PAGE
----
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Recording of audio files on DVD, Moved from General Audio (TOS #6)
ggg
post Nov 25 2013, 12:02
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Hello, ppl
I have a simple question

What is the best speed for recording of mp3, wave & other music file types on DVD-R discs ?
I mean the best speed in order to have the best quality of the recorded audio data.
Usually i record with 2x speed, but at the moment i have a bulk of DVD-R discs Verbatim, which minimum speed is 4x

Is it worth to record on 4x, will i have problems with the quality of the record ?

10x
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ktf
post Nov 25 2013, 14:00
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QUOTE (ggg @ Nov 25 2013, 13:15) *
i think lower speed is always better for quality of record

It isn't. For comprehensive information on this matter, I'd head over to the Club Myce forums, there's a lot of talk about it. The general consensus is that very low speeds make the quality of your burn worse, as discs and recorders are tuned for their highest speeds. For the rest, it is black magic and involves a lot of trying and testing.

But that's of no relevance for the occasional burn. Just use the default speed and most of the time, you'll be fine.


--------------------
Music: sounds arranged such that they construct feelings.
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Makaki
post Nov 25 2013, 15:52
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The "Quality" of the Audio Data, or the Integrity of the data should be the same as long as the burn validates/verifies as OK (Like the 2nd post said). Else you have a failed burn, and have to burn the disc again.

The media should support the range of speed it specifies, and on any compatible drive. All settings should validate 100%, else there is defect on the media or the drive.

It's possible that a particular media+drive+setting combination may yield a higher percentage of successful burns, but I think nobody holds that data. The amount of media+drive+settings combinations possible is too large to perform those tests. It may very well be that the higher settings of a particular "combination" has been optimized and tested more, or it may be that for some other reason the slower settings are better, or maybe a setting in between! The truth is that nobody knows. And then you buy another brand of media, all that will change again.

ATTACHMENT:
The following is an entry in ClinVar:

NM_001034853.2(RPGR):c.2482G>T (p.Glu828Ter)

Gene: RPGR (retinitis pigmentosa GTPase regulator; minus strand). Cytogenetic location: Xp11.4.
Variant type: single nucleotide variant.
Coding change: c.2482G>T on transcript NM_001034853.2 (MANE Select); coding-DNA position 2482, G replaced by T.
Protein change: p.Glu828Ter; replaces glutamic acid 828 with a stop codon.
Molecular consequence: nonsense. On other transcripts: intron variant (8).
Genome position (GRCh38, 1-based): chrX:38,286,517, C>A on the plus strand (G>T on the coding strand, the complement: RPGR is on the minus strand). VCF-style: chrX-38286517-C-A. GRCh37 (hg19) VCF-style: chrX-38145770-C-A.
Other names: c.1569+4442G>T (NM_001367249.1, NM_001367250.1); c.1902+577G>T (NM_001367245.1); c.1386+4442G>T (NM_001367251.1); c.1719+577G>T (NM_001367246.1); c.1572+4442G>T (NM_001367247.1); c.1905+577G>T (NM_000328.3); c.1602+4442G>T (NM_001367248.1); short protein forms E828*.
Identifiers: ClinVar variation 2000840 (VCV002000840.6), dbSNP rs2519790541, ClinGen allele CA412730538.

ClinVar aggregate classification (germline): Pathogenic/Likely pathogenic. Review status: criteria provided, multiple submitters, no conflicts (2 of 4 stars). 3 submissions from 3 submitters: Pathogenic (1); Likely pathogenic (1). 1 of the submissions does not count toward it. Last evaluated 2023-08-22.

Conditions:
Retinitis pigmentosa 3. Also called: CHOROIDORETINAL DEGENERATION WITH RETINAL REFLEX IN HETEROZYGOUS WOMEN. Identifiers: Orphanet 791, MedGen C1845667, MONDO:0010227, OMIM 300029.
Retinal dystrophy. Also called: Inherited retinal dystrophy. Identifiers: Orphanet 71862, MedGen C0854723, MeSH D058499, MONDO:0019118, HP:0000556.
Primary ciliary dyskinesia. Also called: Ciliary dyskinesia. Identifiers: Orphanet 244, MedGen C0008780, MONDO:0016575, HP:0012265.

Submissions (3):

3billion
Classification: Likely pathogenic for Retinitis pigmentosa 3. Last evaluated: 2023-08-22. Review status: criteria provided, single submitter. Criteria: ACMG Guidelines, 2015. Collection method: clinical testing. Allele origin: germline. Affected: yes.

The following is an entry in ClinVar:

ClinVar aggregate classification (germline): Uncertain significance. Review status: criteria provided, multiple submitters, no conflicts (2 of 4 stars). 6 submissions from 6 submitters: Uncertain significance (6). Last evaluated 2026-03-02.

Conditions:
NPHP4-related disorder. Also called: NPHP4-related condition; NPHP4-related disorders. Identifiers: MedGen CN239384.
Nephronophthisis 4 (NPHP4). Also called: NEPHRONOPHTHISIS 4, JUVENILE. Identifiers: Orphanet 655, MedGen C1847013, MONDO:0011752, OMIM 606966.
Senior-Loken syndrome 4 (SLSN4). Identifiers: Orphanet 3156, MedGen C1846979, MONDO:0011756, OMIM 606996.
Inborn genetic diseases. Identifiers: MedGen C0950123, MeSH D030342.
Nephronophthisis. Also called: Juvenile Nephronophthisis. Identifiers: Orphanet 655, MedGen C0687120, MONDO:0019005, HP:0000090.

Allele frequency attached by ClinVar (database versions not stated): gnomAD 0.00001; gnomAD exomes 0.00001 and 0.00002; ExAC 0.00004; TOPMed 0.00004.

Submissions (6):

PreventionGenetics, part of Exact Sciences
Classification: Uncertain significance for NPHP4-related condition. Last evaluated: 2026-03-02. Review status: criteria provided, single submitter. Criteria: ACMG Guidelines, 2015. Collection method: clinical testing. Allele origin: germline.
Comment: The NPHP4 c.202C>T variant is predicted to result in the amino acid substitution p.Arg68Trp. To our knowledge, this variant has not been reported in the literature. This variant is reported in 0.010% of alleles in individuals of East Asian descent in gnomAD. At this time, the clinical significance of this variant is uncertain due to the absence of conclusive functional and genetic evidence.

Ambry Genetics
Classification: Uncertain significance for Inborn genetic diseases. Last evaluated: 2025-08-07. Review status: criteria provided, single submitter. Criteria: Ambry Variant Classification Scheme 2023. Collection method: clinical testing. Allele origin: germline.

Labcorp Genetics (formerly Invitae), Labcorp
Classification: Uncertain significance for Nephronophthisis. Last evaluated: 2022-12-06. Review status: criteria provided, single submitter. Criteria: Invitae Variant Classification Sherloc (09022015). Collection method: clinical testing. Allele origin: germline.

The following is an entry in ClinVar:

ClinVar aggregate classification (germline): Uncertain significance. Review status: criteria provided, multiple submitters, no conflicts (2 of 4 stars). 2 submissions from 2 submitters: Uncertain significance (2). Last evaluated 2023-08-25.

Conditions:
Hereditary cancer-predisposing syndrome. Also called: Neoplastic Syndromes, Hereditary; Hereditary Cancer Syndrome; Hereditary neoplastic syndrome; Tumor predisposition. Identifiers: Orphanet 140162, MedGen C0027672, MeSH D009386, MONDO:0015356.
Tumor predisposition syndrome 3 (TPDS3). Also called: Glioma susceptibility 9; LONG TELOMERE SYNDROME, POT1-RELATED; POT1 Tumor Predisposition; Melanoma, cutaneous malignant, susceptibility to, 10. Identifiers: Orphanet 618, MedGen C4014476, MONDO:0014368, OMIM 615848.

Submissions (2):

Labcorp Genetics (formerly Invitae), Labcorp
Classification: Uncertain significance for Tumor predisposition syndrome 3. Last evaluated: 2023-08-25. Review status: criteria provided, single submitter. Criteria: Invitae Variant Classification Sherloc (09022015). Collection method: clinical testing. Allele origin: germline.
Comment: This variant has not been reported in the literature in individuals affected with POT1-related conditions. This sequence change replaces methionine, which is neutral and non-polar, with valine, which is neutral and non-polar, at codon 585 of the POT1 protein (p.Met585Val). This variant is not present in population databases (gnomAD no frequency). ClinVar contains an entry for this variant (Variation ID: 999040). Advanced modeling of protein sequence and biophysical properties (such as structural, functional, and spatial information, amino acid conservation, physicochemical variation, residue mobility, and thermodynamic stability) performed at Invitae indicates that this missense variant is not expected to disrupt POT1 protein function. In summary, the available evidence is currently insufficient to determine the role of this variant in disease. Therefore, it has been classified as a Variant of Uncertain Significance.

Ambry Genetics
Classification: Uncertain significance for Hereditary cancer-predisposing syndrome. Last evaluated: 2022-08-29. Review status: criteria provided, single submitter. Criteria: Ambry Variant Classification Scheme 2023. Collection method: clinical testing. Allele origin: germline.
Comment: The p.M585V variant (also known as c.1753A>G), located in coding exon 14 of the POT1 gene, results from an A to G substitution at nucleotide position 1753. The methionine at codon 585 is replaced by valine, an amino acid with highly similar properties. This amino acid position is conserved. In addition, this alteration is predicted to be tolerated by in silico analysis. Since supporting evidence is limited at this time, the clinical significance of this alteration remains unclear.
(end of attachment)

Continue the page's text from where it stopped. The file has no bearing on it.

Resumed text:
In the past, where such high speeds were a breakthrough of both drive and media, the lower settings were considered more "Stable", but that shouldn't be the case today. Note that even though technology has advanced, priority will not always be quality. Some optical media out there focus on price before quality, and before durability.

Last but not least, remember to have backups of your data. Saving data exclusively on 1 piece of optical media, is probably a bad idea. So as long as you keep it on your hard drive or elsewhere, in case the optical media gets scratched over time, then you should be OK.

This post has been edited by Makaki: Nov 25 2013, 15:53
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pdq
post Nov 25 2013, 15:59
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QUOTE (Makaki @ Nov 25 2013, 09:52) *
The "Quality" of the Audio Data, or the Integrity of the data should be the same as long as the burn validates/verifies as OK (Like the 2nd post said). Else you have a failed burn, and have to burn the disc again.

My own testing, some years ago, showed that even on discs that had no uncorrected errors, there was a huge variation in the number of correctable errors, I took this as an indication of how readable a disc might be on other drives, or in future years, so I wouldn't rely solely on whether or not the disc verifies, especially for archiving purposes.

Of course, for archiving I wouldn't use optical media anyway.
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